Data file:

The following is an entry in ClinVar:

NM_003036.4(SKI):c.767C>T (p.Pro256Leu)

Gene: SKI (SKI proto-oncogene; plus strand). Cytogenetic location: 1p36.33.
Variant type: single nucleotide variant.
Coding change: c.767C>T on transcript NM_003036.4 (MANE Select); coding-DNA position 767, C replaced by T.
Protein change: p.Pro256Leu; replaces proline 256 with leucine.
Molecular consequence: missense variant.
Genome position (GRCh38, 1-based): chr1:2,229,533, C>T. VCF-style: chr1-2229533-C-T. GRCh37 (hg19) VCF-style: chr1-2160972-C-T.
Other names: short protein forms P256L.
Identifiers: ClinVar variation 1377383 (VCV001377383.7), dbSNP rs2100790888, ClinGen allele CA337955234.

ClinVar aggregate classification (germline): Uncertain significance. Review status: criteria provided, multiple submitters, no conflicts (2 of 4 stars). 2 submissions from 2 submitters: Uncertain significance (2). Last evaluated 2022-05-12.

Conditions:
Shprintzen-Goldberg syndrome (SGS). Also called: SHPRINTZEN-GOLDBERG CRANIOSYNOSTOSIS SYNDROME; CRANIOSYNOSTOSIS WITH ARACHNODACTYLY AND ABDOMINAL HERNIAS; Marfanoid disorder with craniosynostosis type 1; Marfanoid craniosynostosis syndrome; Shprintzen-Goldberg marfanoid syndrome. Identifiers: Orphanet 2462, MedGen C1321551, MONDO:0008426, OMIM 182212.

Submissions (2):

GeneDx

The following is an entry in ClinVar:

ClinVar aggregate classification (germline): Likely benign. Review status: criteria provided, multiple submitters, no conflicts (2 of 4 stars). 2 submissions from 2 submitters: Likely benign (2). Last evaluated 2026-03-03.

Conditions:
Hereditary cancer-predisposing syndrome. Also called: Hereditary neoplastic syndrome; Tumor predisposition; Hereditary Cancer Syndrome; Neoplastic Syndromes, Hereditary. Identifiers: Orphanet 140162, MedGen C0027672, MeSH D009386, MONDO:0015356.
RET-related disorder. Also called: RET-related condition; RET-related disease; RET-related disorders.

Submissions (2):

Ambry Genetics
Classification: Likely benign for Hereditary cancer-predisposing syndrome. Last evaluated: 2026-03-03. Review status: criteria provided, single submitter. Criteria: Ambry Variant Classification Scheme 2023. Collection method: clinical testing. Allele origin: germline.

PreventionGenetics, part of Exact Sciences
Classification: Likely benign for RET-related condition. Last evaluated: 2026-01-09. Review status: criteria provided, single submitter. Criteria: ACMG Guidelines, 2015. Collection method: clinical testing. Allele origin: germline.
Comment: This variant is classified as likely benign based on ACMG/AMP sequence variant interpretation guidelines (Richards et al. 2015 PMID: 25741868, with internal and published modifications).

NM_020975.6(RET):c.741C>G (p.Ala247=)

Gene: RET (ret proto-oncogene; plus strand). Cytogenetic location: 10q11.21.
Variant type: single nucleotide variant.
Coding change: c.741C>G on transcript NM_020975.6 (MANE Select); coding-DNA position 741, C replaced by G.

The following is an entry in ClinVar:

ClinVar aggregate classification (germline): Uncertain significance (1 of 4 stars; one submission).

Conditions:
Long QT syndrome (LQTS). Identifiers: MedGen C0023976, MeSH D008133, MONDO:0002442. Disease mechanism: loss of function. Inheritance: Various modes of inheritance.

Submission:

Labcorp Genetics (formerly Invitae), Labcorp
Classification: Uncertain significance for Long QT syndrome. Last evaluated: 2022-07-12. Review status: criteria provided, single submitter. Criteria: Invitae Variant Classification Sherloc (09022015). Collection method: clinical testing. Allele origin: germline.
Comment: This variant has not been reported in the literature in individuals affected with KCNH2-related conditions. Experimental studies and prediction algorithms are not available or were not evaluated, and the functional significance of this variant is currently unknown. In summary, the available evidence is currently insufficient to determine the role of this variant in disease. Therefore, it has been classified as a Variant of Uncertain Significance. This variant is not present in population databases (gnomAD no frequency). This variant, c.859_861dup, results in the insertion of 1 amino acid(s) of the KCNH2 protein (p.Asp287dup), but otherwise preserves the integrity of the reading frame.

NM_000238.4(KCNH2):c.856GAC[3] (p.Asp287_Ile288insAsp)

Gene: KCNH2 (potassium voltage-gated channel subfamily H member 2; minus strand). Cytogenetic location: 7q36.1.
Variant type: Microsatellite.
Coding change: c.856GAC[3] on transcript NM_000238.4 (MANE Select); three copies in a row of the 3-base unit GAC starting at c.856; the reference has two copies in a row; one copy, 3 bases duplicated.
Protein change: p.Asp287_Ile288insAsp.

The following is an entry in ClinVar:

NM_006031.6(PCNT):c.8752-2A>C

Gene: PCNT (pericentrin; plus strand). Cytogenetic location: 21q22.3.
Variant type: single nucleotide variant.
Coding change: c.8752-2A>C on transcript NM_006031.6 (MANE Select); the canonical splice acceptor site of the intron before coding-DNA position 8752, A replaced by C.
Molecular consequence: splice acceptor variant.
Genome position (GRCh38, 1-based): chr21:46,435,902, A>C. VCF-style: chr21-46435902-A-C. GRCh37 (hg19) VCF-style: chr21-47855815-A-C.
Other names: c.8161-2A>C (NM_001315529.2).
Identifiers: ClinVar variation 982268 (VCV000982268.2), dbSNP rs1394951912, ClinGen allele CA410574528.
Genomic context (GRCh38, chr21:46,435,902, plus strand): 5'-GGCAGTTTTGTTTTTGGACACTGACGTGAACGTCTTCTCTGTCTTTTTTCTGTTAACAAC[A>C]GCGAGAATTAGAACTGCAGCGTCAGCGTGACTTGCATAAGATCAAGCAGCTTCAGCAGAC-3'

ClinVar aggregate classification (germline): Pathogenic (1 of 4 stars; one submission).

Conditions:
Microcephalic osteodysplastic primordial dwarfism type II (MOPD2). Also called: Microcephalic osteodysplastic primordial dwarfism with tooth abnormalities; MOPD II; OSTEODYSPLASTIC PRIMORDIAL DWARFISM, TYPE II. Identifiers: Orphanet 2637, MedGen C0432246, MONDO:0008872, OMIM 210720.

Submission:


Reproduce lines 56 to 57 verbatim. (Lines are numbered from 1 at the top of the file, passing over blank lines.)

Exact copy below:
Microcephalic osteodysplastic primordial dwarfism type II (MOPD2). Also called: Microcephalic osteodysplastic primordial dwarfism with tooth abnormalities; MOPD II; OSTEODYSPLASTIC PRIMORDIAL DWARFISM, TYPE II. Identifiers: Orphanet 2637, MedGen C0432246, MONDO:0008872, OMIM 210720.

Submission: